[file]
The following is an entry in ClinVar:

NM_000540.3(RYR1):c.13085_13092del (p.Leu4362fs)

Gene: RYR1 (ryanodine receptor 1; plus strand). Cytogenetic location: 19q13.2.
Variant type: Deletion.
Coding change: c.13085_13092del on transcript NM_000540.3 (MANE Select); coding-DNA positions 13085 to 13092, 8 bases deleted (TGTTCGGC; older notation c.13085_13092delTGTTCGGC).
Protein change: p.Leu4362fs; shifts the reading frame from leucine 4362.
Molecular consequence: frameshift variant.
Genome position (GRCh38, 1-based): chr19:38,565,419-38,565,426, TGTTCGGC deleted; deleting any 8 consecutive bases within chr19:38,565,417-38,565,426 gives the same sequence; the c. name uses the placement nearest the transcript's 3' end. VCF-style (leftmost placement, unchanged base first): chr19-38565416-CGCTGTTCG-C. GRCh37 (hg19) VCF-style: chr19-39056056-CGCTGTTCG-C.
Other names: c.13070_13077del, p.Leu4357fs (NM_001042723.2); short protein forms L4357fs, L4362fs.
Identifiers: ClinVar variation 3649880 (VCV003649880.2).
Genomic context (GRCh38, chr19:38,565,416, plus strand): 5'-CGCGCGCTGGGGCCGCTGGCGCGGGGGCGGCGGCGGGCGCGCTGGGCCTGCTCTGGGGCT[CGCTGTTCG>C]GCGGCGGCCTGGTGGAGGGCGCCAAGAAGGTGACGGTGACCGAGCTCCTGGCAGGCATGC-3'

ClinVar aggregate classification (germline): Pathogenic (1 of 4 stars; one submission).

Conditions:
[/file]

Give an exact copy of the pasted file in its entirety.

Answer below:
The following is an entry in ClinVar:

NM_000540.3(RYR1):c.13085_13092del (p.Leu4362fs)

Gene: RYR1 (ryanodine receptor 1; plus strand). Cytogenetic location: 19q13.2.
Variant type: Deletion.
Coding change: c.13085_13092del on transcript NM_000540.3 (MANE Select); coding-DNA positions 13085 to 13092, 8 bases deleted (TGTTCGGC; older notation c.13085_13092delTGTTCGGC).
Protein change: p.Leu4362fs; shifts the reading frame from leucine 4362.
Molecular consequence: frameshift variant.
Genome position (GRCh38, 1-based): chr19:38,565,419-38,565,426, TGTTCGGC deleted; deleting any 8 consecutive bases within chr19:38,565,417-38,565,426 gives the same sequence; the c. name uses the placement nearest the transcript's 3' end. VCF-style (leftmost placement, unchanged base first): chr19-38565416-CGCTGTTCG-C. GRCh37 (hg19) VCF-style: chr19-39056056-CGCTGTTCG-C.
Other names: c.13070_13077del, p.Leu4357fs (NM_001042723.2); short protein forms L4357fs, L4362fs.
Identifiers: ClinVar variation 3649880 (VCV003649880.2).
Genomic context (GRCh38, chr19:38,565,416, plus strand): 5'-CGCGCGCTGGGGCCGCTGGCGCGGGGGCGGCGGCGGGCGCGCTGGGCCTGCTCTGGGGCT[CGCTGTTCG>C]GCGGCGGCCTGGTGGAGGGCGCCAAGAAGGTGACGGTGACCGAGCTCCTGGCAGGCATGC-3'

ClinVar aggregate classification (germline): Pathogenic (1 of 4 stars; one submission).

Conditions: